Please use this identifier to cite or link to this item: http://hdl.handle.net/2440/111651
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Type: Journal article
Title: Estimation of the volume of blood in a small disc punched from a dried blood spot card
Author: Hewawasam, E.
Liu, G.
Jeffery, D.
Gibson,, R.
Muhlhausler, B.
Citation: European Journal of Lipid Science and Technology, 2018; 120(3):1700362-1-1700362-6
Publisher: Wiley
Issue Date: 2018
ISSN: 1438-7697
1438-9312
Statement of
Responsibility: 
Erandi Hewawasam, Ge Liu, David W. Jeffery, Robert A. Gibson and Beverly S. Muhlhausler
Abstract: A specialized dried blood spot (DBS) collection system (PUFAcoat™) in combination with liquid chromatography-tandem mass spectrometry (LC-MS/ MS) has enabled the measurement of numerous analytes in minimal volumes of blood. The current study aimed to determine the volume of blood in 3 and 6mm discs obtained from our DBS system. The volume of blood in 3 and 6mm discs obtained from DBS cards is estimated using four different methods: (i) gravimetric analysis; (ii) LC-MS/MS; (iii) a hemoglobin colorimetric assay; and (iv) GC. Differences in the estimated volume are compared between methods, and variations in estimated blood volume within and between individuals are determined. The average volume of blood in a DBS disc is calculated to be 1.6±0.4 μL and 8.7±1.9 μL for 3 and 6mm discs, respectively. This estimate is similar between direct and indirect analytical methods and between DBS samples with different starting volumes independent of the method, but there is considerable variation in the volume of blood in comparably-sized DBS discs from different individuals. Current methods enable the estimation of the blood volume in a small disc obtained from a DBS but a method that can both accurately measure volume and store blood on a DBS is required. Practical Applications: This study demonstrates that it is possible to evaluate the volume of blood contained in a small disc punched from a dried blood spot (DBS) card using a range of different methods, but there is considerable variation in the estimate of volume in samples collected from different individuals. These variations could potentially result in overestimation or underestimation of endogenous levels of various metabolites if presuming a fixed volume, which may be clinically significant. Although there are several ways to correct for blood volume contained on a DBS, the practicality and the universality of these methods are questionable. Ideally, the development of a tool to better determine the volume of blood and/or to precisely spot a volume of blood is required to ensure accuracy when expressing the results of DBS analyses per unit of blood.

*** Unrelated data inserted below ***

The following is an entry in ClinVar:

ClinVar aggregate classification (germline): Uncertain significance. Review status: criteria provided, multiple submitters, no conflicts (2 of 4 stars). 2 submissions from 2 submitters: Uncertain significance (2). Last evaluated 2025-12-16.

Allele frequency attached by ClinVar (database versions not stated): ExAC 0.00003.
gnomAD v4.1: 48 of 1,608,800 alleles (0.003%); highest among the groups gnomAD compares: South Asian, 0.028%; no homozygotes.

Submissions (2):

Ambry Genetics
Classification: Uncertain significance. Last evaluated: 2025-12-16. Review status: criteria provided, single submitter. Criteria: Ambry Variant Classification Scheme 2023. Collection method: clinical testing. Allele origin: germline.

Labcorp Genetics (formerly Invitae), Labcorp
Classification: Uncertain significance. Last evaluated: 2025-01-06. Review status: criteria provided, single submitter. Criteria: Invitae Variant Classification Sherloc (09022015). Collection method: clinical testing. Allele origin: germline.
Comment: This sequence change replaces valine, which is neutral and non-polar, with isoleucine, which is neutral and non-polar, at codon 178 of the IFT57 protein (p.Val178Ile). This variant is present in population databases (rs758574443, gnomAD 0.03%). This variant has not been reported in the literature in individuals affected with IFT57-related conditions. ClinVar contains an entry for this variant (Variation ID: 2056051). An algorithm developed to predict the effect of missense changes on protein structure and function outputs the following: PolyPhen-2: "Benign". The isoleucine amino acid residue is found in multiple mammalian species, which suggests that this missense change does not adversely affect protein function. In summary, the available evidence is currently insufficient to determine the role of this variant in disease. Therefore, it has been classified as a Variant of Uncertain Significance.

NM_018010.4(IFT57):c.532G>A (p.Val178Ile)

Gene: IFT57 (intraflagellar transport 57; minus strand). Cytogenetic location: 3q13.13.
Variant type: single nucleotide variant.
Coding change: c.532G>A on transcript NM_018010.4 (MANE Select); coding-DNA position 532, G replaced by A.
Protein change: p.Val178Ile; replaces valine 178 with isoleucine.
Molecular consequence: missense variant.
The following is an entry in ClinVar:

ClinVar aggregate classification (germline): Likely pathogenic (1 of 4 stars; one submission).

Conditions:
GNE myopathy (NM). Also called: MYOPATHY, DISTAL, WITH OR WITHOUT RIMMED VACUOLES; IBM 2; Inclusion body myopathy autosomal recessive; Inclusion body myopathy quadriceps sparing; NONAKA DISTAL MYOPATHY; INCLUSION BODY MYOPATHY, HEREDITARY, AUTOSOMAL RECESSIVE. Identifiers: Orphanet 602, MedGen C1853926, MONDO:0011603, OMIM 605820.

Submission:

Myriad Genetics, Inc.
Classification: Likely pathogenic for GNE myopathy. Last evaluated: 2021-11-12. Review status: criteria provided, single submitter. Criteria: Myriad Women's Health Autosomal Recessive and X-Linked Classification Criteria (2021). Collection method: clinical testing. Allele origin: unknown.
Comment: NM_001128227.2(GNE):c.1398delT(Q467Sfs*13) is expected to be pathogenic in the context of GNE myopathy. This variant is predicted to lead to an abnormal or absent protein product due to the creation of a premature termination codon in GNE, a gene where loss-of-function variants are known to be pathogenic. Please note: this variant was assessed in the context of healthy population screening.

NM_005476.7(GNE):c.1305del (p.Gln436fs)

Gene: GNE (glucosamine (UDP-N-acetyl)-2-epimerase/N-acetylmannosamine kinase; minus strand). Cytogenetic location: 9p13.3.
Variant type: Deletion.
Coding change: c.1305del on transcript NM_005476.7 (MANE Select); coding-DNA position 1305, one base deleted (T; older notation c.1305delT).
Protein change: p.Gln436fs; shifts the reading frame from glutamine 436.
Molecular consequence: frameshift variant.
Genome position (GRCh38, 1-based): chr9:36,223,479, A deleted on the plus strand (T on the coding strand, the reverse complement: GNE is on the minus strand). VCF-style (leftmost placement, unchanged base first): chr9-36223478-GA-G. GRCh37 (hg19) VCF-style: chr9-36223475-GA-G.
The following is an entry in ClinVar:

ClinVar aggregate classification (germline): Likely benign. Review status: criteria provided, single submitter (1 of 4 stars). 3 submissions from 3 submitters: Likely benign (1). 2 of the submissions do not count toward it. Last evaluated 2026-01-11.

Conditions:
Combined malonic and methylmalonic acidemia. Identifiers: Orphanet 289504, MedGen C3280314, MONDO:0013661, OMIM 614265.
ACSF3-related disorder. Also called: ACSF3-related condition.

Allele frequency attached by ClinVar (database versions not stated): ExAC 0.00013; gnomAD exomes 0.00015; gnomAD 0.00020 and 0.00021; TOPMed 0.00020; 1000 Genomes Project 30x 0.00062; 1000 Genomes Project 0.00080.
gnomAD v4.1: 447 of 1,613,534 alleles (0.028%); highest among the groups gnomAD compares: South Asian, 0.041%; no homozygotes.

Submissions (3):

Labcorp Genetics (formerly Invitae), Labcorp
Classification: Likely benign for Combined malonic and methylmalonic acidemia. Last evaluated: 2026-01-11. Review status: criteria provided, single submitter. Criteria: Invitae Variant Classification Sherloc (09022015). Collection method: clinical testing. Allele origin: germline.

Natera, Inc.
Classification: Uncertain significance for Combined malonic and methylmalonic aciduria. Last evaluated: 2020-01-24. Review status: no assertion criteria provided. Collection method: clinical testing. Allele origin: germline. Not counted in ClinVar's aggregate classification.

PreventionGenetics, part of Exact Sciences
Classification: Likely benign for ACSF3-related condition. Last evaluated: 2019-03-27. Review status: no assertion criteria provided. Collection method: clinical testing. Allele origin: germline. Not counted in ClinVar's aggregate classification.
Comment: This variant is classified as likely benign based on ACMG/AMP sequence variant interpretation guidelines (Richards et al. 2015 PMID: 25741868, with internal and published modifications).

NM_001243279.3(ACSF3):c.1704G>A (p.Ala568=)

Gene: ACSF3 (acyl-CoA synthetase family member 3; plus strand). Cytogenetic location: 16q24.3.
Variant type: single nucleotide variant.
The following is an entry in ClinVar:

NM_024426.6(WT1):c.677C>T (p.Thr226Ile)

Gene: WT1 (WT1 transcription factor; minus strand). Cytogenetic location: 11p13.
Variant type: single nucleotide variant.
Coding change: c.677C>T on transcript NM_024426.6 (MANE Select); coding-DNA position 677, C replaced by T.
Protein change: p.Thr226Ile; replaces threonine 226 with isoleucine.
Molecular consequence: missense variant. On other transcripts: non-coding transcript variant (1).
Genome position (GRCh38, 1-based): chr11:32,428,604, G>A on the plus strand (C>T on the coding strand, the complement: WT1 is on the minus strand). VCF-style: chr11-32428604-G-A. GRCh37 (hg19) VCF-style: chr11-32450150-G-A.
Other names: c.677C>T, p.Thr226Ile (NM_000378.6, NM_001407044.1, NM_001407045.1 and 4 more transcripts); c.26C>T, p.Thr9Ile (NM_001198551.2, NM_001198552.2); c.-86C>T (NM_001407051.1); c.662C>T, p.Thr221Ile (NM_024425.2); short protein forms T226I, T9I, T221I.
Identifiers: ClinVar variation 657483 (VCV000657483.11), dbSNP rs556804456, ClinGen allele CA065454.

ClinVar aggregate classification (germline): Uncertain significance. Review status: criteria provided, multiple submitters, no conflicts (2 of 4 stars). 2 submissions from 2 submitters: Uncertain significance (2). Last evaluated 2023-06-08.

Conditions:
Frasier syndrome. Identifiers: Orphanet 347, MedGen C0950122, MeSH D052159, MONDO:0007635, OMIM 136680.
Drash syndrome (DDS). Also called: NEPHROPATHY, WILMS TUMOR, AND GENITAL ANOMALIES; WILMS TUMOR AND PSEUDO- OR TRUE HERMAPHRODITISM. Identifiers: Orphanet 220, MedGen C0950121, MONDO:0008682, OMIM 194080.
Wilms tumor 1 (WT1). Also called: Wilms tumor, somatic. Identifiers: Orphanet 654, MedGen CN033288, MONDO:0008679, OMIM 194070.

Keywords: PUFAcoat paper; volume estimation; dried blood spot; haematocrit; comparison of methods
Rights: © 2017 WILEY-VCH Verlag GmbH & Co. KGaA, Weinheim
RMID: 0030078602
DOI: 10.1002/ejlt.201700362
Grant ID: http://purl.org/au-research/grants/nhmrc/1083009
http://purl.org/au-research/grants/nhmrc/1046207
http://purl.org/au-research/grants/nhmrc/1035530
Appears in Collections:Agriculture, Food and Wine publications

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